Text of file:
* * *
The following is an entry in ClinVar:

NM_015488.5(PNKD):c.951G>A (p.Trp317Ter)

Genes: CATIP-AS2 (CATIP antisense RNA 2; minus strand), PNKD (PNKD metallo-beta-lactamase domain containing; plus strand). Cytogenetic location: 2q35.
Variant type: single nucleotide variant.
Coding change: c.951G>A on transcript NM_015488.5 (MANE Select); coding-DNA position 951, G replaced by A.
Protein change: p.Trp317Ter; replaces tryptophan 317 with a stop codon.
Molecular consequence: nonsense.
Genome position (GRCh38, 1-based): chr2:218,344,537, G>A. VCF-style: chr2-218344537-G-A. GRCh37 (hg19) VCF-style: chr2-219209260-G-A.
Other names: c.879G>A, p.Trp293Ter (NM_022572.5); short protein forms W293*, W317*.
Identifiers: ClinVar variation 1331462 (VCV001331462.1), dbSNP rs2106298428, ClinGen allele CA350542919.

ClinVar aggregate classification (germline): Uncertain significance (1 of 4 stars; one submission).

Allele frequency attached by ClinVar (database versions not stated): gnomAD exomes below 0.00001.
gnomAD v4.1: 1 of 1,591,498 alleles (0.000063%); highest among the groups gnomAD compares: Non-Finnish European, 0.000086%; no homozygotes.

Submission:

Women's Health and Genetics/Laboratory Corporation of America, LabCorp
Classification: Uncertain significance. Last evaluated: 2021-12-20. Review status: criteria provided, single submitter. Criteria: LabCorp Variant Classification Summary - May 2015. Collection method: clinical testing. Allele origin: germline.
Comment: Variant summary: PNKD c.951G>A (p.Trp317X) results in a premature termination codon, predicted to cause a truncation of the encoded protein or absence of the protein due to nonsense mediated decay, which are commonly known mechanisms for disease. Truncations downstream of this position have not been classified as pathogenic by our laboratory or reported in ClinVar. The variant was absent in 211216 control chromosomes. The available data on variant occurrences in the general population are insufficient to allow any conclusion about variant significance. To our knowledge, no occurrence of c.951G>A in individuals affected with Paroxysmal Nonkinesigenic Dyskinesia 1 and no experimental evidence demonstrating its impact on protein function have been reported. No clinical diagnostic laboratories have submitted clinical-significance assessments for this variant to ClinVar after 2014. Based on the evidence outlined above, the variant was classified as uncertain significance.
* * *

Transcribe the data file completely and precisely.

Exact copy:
The following is an entry in ClinVar:

NM_015488.5(PNKD):c.951G>A (p.Trp317Ter)

Genes: CATIP-AS2 (CATIP antisense RNA 2; minus strand), PNKD (PNKD metallo-beta-lactamase domain containing; plus strand). Cytogenetic location: 2q35.
Variant type: single nucleotide variant.
Coding change: c.951G>A on transcript NM_015488.5 (MANE Select); coding-DNA position 951, G replaced by A.
Protein change: p.Trp317Ter; replaces tryptophan 317 with a stop codon.
Molecular consequence: nonsense.
Genome position (GRCh38, 1-based): chr2:218,344,537, G>A. VCF-style: chr2-218344537-G-A. GRCh37 (hg19) VCF-style: chr2-219209260-G-A.
Other names: c.879G>A, p.Trp293Ter (NM_022572.5); short protein forms W293*, W317*.
Identifiers: ClinVar variation 1331462 (VCV001331462.1), dbSNP rs2106298428, ClinGen allele CA350542919.

ClinVar aggregate classification (germline): Uncertain significance (1 of 4 stars; one submission).

Allele frequency attached by ClinVar (database versions not stated): gnomAD exomes below 0.00001.
gnomAD v4.1: 1 of 1,591,498 alleles (0.000063%); highest among the groups gnomAD compares: Non-Finnish European, 0.000086%; no homozygotes.

Submission:

Women's Health and Genetics/Laboratory Corporation of America, LabCorp
Classification: Uncertain significance. Last evaluated: 2021-12-20. Review status: criteria provided, single submitter. Criteria: LabCorp Variant Classification Summary - May 2015. Collection method: clinical testing. Allele origin: germline.
Comment: Variant summary: PNKD c.951G>A (p.Trp317X) results in a premature termination codon, predicted to cause a truncation of the encoded protein or absence of the protein due to nonsense mediated decay, which are commonly known mechanisms for disease. Truncations downstream of this position have not been classified as pathogenic by our laboratory or reported in ClinVar. The variant was absent in 211216 control chromosomes. The available data on variant occurrences in the general population are insufficient to allow any conclusion about variant significance. To our knowledge, no occurrence of c.951G>A in individuals affected with Paroxysmal Nonkinesigenic Dyskinesia 1 and no experimental evidence demonstrating its impact on protein function have been reported. No clinical diagnostic laboratories have submitted clinical-significance assessments for this variant to ClinVar after 2014. Based on the evidence outlined above, the variant was classified as uncertain significance.